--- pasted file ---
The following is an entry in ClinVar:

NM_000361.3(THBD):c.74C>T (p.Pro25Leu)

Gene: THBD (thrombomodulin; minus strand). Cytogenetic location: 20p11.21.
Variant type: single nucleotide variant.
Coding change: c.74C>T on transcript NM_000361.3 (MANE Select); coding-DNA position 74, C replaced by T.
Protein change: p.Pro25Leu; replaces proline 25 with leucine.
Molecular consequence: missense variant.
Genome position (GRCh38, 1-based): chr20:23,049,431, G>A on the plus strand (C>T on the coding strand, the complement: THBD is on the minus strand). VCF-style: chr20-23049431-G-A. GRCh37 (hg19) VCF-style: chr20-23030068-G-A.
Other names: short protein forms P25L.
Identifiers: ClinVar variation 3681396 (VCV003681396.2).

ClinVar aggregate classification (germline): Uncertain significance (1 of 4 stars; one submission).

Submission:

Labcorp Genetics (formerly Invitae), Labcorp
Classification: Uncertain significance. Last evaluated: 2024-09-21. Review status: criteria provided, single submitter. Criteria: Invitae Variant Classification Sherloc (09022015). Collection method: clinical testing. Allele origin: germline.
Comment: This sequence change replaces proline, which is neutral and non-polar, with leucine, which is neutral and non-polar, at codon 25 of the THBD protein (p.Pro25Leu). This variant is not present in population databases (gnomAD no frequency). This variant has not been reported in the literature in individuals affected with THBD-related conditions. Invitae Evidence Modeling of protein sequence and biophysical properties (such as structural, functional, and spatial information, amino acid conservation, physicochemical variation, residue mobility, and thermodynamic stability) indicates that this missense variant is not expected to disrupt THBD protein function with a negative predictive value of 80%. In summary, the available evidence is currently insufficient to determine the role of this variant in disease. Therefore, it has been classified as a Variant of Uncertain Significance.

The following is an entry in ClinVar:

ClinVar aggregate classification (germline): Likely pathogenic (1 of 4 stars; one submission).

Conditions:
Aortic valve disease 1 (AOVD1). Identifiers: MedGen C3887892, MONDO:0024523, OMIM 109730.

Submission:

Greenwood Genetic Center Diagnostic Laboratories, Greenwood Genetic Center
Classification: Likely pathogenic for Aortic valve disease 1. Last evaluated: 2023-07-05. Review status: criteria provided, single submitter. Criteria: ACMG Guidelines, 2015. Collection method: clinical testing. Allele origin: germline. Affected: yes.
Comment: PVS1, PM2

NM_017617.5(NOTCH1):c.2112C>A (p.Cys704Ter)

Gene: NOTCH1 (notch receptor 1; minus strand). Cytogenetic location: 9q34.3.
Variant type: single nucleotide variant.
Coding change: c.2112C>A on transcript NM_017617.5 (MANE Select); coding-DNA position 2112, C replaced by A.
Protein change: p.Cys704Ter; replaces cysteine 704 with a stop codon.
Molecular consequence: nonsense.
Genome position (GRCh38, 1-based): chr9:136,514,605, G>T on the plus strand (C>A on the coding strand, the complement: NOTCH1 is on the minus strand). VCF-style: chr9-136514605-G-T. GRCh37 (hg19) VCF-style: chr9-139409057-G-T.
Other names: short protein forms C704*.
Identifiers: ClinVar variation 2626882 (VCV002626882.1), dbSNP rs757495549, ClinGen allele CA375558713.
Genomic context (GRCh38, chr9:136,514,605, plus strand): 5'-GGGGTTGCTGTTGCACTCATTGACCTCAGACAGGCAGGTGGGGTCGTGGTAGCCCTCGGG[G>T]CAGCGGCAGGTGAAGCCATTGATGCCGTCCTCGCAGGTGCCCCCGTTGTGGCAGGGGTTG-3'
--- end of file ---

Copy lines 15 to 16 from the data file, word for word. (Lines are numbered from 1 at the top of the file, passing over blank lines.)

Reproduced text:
Comment: This sequence change replaces proline, which is neutral and non-polar, with leucine, which is neutral and non-polar, at codon 25 of the THBD protein (p.Pro25Leu). This variant is not present in population databases (gnomAD no frequency). This variant has not been reported in the literature in individuals affected with THBD-related conditions. Invitae Evidence Modeling of protein sequence and biophysical properties (such as structural, functional, and spatial information, amino acid conservation, physicochemical variation, residue mobility, and thermodynamic stability) indicates that this missense variant is not expected to disrupt THBD protein function with a negative predictive value of 80%. In summary, the available evidence is currently insufficient to determine the role of this variant in disease. Therefore, it has been classified as a Variant of Uncertain Significance.

The following is an entry in ClinVar: